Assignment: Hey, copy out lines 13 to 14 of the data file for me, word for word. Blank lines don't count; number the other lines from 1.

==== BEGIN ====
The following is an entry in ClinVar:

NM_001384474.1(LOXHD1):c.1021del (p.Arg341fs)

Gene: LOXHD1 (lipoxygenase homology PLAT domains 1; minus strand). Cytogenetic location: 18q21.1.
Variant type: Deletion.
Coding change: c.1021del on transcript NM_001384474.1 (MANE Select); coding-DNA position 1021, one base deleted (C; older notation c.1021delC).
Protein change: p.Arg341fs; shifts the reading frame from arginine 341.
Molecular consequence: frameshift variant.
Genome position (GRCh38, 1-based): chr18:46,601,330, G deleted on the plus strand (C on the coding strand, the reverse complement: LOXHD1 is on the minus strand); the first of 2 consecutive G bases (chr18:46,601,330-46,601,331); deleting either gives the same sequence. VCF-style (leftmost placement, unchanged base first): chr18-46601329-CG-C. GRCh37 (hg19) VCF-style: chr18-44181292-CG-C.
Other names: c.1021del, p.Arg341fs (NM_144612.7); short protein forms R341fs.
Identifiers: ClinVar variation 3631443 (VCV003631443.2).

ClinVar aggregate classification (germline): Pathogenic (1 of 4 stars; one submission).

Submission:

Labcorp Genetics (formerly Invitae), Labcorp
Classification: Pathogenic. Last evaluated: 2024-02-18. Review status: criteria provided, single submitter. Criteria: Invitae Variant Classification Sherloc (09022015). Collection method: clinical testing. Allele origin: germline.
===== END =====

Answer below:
Labcorp Genetics (formerly Invitae), Labcorp
Classification: Pathogenic. Last evaluated: 2024-02-18. Review status: criteria provided, single submitter. Criteria: Invitae Variant Classification Sherloc (09022015). Collection method: clinical testing. Allele origin: germline.